Personal ubiquitous interfaces require research enabling multiple, rich communication channels between people and vast bodies of information
Every day, huge numbers of people interact with information, and each other, via a diverse set of systems that combine computing and communication. These systems include desktop computers, shared computer clusters, the internet, mobile phones, PDAs, cameras and cars. Yet, while the amount of information online inexorably increases, our systems remain less usable and useful than they should be, with problems at the interface between human and system. Today, the commonest case of information access involves an individual person sitting at a computer screen, typing a query in English to the search engine Google. This time-worn model of interaction is out of date; but going beyond it demands a new approach to human-information interaction which combines an understanding of people, and information, and the interactions between them: individual human intellectual and social abilities; means of structuring vast amounts of information; and ways of exploiting multiple rich communication channels.
Within Scotland, we have a range of expertise that can address the problems of human-information interaction, and especially the new dimensions of interfaces which are opened up by multimodal information processing capacity. There is a broad range of work going on internationally, considering both conventional, textual ways of accessing multimodal information (such as video), and also unconventional, multimodal ways (such as gesture) of accessing information, multimodal or otherwise. The groups in Scotland have traditionally had different emphases: for instance, in Glasgow, information retrieval and human-computer interaction; or in Edinburgh, information extraction, and other language technologies, and speech recognition and synthesis. But in working together within the existing MATCH SRDG, several of the groups are recognising that they can share solutions to enable interaction that adapts to the individual and their continually evolving context, and they also share the concomitant need for more effective machine learning techniques. So adaptive access in multimodal interaction will provide an initial focus area where SICSA can help Scotland make an international-level contribution.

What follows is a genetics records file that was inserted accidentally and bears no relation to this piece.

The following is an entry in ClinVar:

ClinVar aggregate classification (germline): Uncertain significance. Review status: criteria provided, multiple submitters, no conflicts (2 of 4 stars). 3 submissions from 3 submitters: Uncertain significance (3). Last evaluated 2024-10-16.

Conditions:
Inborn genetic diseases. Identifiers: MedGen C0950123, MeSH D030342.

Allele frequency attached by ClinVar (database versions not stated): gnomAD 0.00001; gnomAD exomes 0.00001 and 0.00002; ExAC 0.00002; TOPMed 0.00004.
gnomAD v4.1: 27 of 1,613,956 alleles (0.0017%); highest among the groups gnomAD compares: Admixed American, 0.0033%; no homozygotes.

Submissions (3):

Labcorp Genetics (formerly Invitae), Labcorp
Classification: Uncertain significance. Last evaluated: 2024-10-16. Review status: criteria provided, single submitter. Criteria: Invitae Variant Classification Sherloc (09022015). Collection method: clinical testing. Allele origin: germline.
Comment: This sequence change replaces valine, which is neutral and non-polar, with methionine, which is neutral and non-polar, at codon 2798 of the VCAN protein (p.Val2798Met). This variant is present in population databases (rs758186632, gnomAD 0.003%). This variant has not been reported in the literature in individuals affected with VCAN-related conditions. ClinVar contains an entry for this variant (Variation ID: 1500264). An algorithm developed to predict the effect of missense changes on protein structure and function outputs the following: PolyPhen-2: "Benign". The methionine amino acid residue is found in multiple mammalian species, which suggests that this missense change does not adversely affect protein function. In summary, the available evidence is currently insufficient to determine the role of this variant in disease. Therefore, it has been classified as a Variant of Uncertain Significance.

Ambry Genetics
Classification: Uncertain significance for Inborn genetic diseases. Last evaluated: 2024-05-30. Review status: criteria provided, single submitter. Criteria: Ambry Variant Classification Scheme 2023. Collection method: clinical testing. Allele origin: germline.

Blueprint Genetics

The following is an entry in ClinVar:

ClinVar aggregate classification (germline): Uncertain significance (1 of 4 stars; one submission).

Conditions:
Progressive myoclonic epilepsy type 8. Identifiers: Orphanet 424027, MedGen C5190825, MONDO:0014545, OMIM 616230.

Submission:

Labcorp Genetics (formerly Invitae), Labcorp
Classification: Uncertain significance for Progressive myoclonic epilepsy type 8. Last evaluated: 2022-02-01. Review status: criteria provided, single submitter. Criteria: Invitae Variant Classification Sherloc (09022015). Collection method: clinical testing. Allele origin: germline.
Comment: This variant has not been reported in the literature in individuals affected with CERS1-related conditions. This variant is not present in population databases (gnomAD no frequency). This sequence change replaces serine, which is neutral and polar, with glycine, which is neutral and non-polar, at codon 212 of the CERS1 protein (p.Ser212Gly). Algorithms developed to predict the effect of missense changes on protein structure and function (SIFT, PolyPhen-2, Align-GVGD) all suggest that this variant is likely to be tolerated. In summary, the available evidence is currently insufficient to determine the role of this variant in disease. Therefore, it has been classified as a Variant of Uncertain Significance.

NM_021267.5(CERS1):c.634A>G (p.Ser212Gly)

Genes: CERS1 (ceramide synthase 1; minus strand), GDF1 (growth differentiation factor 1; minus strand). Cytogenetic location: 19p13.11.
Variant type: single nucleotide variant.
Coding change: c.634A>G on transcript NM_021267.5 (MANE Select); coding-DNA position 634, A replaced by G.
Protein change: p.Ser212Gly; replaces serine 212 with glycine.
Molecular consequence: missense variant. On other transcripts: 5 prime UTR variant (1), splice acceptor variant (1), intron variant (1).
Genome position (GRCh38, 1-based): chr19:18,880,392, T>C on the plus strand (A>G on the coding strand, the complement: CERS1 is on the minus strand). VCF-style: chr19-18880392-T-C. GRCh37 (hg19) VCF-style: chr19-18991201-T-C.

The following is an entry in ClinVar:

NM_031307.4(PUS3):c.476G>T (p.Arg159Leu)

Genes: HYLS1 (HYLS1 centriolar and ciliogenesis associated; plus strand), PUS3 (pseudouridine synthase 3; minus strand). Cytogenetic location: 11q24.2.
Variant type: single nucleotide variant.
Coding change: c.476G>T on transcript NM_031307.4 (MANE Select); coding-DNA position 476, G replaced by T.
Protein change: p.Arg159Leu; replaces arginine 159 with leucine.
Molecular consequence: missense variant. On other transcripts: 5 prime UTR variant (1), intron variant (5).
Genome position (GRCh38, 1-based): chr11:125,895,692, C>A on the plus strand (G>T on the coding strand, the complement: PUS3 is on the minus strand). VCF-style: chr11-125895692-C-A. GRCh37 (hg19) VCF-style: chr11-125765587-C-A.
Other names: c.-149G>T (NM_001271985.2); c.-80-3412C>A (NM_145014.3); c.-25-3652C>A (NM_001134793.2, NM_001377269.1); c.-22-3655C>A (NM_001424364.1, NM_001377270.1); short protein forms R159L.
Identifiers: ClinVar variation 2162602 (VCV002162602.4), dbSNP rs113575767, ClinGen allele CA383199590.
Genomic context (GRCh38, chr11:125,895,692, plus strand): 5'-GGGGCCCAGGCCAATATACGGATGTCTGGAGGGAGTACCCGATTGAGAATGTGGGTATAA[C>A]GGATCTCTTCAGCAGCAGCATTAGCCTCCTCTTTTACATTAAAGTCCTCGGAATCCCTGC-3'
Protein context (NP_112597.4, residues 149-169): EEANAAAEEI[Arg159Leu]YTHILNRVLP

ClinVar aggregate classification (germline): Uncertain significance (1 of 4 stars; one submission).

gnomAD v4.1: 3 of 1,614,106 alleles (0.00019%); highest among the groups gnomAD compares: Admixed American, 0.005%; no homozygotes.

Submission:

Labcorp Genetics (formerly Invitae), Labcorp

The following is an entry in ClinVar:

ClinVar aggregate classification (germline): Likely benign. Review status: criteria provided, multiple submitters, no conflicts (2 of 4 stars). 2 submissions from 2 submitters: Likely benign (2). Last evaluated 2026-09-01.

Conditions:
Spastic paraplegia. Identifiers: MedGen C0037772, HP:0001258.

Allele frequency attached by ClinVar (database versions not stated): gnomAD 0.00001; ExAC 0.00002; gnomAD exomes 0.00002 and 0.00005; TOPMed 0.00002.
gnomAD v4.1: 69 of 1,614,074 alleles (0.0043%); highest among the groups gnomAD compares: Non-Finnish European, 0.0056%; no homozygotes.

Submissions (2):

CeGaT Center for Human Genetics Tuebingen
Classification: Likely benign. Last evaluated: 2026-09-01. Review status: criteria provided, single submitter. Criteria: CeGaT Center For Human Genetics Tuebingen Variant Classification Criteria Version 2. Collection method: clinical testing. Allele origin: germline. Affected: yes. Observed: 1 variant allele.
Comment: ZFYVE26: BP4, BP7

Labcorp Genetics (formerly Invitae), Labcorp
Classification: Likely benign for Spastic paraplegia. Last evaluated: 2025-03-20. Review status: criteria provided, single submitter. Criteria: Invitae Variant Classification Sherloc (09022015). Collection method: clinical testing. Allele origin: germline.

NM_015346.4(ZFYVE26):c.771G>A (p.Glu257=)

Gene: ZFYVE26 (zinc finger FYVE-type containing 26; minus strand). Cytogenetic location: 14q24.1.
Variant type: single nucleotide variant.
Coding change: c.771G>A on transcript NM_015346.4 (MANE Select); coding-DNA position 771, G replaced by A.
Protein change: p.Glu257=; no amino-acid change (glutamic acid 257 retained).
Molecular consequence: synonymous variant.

A record of all past Multimodal Interaction events is available here.
An outline of forthcoming events for the MMI theme is available below.
Year Date SICSA MMI Event Location
2013 17th May All Hands Meeting Edinburgh
2013 31st May IR/HCI Workshop GCU
2013 11th June Doctoral Consortium Stirling
2013 8th-12th July Big Data Info Vis Summer School St Andrews
2013 TBC Gadgeteer Workshops St Andrews & Glasgow
2013 TBC Multimedia information retrieval, RGU
Social media & context workshop